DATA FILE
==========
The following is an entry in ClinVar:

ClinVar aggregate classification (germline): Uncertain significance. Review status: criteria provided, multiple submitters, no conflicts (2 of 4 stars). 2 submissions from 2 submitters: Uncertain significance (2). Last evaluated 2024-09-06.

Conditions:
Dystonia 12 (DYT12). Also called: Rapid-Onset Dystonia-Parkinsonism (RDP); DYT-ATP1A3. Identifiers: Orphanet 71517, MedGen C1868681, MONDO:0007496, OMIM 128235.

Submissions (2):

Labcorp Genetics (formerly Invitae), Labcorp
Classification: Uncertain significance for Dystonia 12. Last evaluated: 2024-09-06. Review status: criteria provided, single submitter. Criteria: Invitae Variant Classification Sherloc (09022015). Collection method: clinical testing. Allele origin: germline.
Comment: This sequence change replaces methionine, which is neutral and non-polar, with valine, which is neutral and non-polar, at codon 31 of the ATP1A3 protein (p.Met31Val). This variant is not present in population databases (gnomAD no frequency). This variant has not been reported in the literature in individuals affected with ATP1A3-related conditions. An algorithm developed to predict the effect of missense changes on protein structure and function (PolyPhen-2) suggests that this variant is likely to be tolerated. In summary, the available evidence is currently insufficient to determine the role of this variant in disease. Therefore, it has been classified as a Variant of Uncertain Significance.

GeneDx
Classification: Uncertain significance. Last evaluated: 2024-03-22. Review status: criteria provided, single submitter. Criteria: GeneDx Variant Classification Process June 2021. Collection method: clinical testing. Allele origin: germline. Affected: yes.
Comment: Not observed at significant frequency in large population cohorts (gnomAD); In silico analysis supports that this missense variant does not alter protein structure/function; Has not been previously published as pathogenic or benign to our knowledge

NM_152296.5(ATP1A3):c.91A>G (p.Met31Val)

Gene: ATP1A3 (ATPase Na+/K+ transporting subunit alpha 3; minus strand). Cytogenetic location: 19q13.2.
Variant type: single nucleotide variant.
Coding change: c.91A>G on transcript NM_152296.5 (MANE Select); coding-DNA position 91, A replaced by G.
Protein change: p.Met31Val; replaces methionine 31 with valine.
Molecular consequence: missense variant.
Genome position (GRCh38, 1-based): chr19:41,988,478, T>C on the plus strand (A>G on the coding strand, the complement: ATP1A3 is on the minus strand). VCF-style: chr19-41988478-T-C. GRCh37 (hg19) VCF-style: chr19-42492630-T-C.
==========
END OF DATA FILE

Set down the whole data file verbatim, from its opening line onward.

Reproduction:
The following is an entry in ClinVar:

ClinVar aggregate classification (germline): Uncertain significance. Review status: criteria provided, multiple submitters, no conflicts (2 of 4 stars). 2 submissions from 2 submitters: Uncertain significance (2). Last evaluated 2024-09-06.

Conditions:
Dystonia 12 (DYT12). Also called: Rapid-Onset Dystonia-Parkinsonism (RDP); DYT-ATP1A3. Identifiers: Orphanet 71517, MedGen C1868681, MONDO:0007496, OMIM 128235.

Submissions (2):

Labcorp Genetics (formerly Invitae), Labcorp
Classification: Uncertain significance for Dystonia 12. Last evaluated: 2024-09-06. Review status: criteria provided, single submitter. Criteria: Invitae Variant Classification Sherloc (09022015). Collection method: clinical testing. Allele origin: germline.
Comment: This sequence change replaces methionine, which is neutral and non-polar, with valine, which is neutral and non-polar, at codon 31 of the ATP1A3 protein (p.Met31Val). This variant is not present in population databases (gnomAD no frequency). This variant has not been reported in the literature in individuals affected with ATP1A3-related conditions. An algorithm developed to predict the effect of missense changes on protein structure and function (PolyPhen-2) suggests that this variant is likely to be tolerated. In summary, the available evidence is currently insufficient to determine the role of this variant in disease. Therefore, it has been classified as a Variant of Uncertain Significance.

GeneDx
Classification: Uncertain significance. Last evaluated: 2024-03-22. Review status: criteria provided, single submitter. Criteria: GeneDx Variant Classification Process June 2021. Collection method: clinical testing. Allele origin: germline. Affected: yes.
Comment: Not observed at significant frequency in large population cohorts (gnomAD); In silico analysis supports that this missense variant does not alter protein structure/function; Has not been previously published as pathogenic or benign to our knowledge

NM_152296.5(ATP1A3):c.91A>G (p.Met31Val)

Gene: ATP1A3 (ATPase Na+/K+ transporting subunit alpha 3; minus strand). Cytogenetic location: 19q13.2.
Variant type: single nucleotide variant.
Coding change: c.91A>G on transcript NM_152296.5 (MANE Select); coding-DNA position 91, A replaced by G.
Protein change: p.Met31Val; replaces methionine 31 with valine.
Molecular consequence: missense variant.
Genome position (GRCh38, 1-based): chr19:41,988,478, T>C on the plus strand (A>G on the coding strand, the complement: ATP1A3 is on the minus strand). VCF-style: chr19-41988478-T-C. GRCh37 (hg19) VCF-style: chr19-42492630-T-C.